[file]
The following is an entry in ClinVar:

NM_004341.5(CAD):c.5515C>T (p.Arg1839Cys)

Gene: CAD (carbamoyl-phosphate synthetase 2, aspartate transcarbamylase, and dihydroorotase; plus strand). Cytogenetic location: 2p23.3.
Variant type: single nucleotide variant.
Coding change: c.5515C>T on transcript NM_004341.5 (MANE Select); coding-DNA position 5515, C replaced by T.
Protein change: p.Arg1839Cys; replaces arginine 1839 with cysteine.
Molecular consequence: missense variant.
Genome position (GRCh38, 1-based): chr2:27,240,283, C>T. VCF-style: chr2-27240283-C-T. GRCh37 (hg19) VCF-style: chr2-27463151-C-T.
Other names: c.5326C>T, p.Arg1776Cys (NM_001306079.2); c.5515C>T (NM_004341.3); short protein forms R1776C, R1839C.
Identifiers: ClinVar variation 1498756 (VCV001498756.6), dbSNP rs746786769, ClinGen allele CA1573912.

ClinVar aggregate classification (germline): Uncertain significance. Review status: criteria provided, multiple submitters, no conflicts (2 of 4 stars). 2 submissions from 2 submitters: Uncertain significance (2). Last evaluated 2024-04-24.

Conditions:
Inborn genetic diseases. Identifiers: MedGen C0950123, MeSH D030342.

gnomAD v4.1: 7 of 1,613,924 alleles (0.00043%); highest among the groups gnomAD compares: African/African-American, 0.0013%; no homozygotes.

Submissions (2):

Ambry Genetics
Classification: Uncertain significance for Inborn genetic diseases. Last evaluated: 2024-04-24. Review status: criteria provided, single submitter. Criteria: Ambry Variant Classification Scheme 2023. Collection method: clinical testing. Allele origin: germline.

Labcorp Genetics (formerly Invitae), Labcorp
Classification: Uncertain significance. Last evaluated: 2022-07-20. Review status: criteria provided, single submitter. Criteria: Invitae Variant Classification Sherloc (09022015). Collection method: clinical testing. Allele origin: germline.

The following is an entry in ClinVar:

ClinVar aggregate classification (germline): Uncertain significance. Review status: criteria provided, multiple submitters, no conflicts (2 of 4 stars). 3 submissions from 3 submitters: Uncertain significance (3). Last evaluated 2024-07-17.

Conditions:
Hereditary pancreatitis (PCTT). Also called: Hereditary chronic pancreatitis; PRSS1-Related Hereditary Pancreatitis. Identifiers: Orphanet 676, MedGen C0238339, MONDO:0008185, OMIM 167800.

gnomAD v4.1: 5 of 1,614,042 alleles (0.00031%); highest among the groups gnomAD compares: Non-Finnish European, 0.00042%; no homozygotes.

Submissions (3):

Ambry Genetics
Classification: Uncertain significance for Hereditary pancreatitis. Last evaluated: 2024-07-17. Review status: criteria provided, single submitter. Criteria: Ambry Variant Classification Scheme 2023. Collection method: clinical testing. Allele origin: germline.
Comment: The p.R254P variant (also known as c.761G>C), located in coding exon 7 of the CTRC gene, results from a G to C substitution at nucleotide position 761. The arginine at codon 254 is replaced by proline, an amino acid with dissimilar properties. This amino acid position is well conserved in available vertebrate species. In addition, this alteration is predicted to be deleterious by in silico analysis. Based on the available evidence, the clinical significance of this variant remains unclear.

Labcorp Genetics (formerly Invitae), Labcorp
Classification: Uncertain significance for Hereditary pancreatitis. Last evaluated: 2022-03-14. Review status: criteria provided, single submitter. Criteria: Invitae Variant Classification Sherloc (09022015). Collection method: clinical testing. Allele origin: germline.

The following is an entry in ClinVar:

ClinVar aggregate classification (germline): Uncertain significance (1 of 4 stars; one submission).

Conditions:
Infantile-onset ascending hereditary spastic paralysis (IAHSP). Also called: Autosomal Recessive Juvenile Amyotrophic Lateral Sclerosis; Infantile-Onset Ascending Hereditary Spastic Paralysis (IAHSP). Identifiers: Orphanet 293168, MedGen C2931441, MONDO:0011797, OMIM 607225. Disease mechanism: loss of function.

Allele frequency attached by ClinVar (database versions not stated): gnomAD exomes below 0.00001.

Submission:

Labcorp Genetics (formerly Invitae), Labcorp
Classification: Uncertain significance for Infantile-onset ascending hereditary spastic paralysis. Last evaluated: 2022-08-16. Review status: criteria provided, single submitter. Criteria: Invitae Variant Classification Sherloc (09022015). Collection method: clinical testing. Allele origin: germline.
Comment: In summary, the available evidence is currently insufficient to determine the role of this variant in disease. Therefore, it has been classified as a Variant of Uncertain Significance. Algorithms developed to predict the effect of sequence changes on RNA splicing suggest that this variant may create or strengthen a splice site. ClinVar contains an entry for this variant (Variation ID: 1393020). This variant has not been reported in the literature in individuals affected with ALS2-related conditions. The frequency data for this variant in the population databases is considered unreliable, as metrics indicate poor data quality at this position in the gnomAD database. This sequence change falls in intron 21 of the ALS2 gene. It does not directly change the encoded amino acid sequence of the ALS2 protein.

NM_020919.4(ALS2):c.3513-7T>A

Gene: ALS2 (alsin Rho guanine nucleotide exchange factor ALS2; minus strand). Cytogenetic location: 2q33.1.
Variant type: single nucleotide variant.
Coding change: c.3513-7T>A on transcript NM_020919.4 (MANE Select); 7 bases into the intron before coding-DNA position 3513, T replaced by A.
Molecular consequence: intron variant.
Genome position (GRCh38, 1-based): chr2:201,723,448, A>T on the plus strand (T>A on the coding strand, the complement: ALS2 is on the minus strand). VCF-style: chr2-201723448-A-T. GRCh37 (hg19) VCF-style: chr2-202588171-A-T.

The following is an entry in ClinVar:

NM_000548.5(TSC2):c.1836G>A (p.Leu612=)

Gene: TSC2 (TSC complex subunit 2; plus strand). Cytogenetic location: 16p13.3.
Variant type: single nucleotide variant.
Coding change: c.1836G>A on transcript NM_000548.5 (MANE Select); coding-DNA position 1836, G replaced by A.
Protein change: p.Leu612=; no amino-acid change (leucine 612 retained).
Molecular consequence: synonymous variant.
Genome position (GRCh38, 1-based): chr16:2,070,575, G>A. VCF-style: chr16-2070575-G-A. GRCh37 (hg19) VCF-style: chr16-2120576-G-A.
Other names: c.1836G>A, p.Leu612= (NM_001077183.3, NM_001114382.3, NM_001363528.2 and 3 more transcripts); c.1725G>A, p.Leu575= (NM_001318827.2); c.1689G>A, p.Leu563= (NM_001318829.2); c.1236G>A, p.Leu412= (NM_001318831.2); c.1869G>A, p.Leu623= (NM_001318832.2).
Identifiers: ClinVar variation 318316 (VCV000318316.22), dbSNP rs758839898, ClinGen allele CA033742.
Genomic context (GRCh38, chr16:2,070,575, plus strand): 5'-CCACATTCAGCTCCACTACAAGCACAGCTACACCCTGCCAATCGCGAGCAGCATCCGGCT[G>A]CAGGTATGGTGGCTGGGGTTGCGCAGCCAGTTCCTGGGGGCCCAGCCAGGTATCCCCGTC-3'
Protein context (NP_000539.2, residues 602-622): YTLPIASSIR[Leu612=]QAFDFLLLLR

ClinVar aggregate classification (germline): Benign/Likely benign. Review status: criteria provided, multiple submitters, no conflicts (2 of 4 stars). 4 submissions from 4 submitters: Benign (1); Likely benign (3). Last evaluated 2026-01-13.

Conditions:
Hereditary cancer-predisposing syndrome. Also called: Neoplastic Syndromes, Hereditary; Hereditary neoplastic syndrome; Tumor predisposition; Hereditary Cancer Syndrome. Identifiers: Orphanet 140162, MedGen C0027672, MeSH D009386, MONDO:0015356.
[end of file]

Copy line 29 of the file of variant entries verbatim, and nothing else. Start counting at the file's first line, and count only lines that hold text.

Labcorp Genetics (formerly Invitae), Labcorp